The man who built a small insurance operation into a national industry standard-setter accepted an honorary degree Sunday from Case Western Reserve University—the alma mater of his mother, father, sister, son, ex-wife, aunt and uncle.
“Today,” Progressive Chairman Peter B. Lewis said as part of his commencement address, “I am exceedingly grateful, honored and happy to … join the family tradition.”
The recognition for Lewis came as 2,000 graduates received degrees in subjects ranging from accountancy to systems biology, from law and medicine to social work and nursing. It also came on the 10th anniversary of the opening of the campus building that bears his name, a sweeping architectural landmark designed by Frank Gehry for the Weatherhead School of Management. Gehry also was on hand for the graduation exercises and joined Lewis in receiving an honorary degree.
Lewis, who met Gehry in 1985 and has maintained a close friendship since, cited the pair’s collaboration as part of his advice to the graduates.
“Find work you enjoy. Have fun doing it. Keep playing with the openness of a child. Experiment with your passions. Frank Gehry and I played and experimented on a house for me and a downtown tower for Progressive,” Lewis recalled. “Although neither was ever built, the process produced a passion to do a project together. The Lewis building [at Case Western Reserve] is a product of our passion.”
President Barbara R. Snyder praised Lewis for his resilience and creativity in business as well as his visionary philanthropy. In addition to the commitments that led to the construction of the Peter B. Lewis building here, he also has supported buildings and programs in education, the arts and other initiatives to advance society.
Lewis encouraged graduates to challenge conventional wisdom and always seek to improve, yet focus on more personal elements as well.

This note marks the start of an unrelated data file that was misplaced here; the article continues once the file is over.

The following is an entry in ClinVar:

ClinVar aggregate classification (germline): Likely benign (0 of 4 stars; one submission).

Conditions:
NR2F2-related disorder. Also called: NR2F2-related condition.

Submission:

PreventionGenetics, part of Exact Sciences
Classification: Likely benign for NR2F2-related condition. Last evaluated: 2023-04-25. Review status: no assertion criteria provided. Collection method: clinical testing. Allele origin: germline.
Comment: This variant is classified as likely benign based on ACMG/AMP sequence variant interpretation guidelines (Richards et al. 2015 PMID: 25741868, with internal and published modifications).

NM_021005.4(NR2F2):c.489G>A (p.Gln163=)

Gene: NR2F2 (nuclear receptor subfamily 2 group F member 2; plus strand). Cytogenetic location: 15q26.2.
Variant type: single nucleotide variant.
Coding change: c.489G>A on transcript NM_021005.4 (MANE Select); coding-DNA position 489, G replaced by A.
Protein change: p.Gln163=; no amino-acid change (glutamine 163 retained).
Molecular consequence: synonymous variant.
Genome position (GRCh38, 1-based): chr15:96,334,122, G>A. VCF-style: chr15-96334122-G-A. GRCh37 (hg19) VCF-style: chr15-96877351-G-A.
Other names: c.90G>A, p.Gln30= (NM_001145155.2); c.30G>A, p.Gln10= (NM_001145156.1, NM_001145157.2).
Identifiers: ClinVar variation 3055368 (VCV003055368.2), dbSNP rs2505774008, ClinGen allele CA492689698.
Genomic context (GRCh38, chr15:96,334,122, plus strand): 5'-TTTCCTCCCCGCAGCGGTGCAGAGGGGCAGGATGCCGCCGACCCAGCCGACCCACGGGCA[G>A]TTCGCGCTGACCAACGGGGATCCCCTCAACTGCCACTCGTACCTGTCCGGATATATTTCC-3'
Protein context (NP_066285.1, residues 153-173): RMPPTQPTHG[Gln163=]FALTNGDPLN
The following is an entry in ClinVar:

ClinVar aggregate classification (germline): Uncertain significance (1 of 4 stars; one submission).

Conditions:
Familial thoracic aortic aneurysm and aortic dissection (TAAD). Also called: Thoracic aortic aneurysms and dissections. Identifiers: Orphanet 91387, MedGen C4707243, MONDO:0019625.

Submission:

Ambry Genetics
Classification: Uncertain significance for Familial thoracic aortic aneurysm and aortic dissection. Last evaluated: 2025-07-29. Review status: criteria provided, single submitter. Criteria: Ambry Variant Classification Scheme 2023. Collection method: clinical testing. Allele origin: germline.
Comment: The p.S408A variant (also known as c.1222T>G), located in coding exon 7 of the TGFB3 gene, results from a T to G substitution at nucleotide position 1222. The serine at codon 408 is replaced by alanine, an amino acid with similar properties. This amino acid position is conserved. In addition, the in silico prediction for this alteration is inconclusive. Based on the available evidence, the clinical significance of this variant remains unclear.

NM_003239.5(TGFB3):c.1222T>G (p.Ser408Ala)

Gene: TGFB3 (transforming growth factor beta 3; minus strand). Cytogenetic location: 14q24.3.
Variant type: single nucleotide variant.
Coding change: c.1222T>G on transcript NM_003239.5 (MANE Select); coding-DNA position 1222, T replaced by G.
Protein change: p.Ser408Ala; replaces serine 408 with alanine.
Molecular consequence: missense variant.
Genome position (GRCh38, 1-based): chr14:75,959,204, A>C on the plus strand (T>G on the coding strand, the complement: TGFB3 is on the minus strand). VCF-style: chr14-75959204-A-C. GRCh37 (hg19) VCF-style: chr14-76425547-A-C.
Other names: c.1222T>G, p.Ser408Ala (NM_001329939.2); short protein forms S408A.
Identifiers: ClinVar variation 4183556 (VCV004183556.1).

“The more people you love and trust, and vice versa, the better your life will be,” Lewis said. “This is a truth you will learn by living.”
During the ceremonies, Snyder also presented Jane Baker Nord (GRS ’76) with the President’s Award for Visionary Achievement, given to those who have distinguished themselves through exceptional philanthropic service to the university, the world and humanity. She and her late husband Eric supported significant arts initiatives across the region, and also provided funds to establish the Baker-Nord Center for the Humanities and the conversion of Enterprise Hall—formerly the home of the Weatherhead School of Management—into a hub of engineering education now known as Nord Hall.
Gehry was named the “most important architect of our age” after the 2010 World Architecture Survey. His Guggenheim Museum in Bilbao was the most frequently cited when the renowned architects and critics in the 2010 survey answered which works they considered most important since 1980. He is known for designs that incorporate curving, flowing metal to convey a sense of energy and dynamism.
In addition to Lewis and Gehry, op art pioneer Julian Stanczak and international law expert Christine Van Den Wyngaert also received honorary degrees. Stanczak, a Cleveland artist, helped launch op art, and today his work is featured in more than 85 museums and 100 public collections. Van Den Wyngaert is renowned for her work as a scholar of human rights laws and as a longtime jurist on different courts and tribunals of international criminal law. She currently serves as a judge at the International Criminal Court.
Also recognized during commencement was Distinguished University Professor James Anderson, who received the Frank and Dorothy Humel Hovorka Prize. The award honors faculty who have made extraordinary contributions to their academic field and to Case Western Reserve, and is considered one of the highest forms of recognition a faculty member can receive. Anderson specializes in biomaterials and is a member of both the Institute of Medicine and the National Academy of Engineering.
President Snyder called out one individual not on stage, a graduate receiving his undergraduate degree 74 years after beginning his studies on the campus. Morton L. Mandel completed his degree requirements this spring when he discuss the ideas in his 2013 book, It’s All About Who, with a panel of faculty members. The conversation represented the final piece of his senior capstone project.
“I am delighted to say, he passed!” President Snyder said, then asked Mandel to stand and be recognized as his fellow graduates erupted in applause. “He promises me that the [diploma] will take a central place on his wall—education is that important to him. It is to us as well.”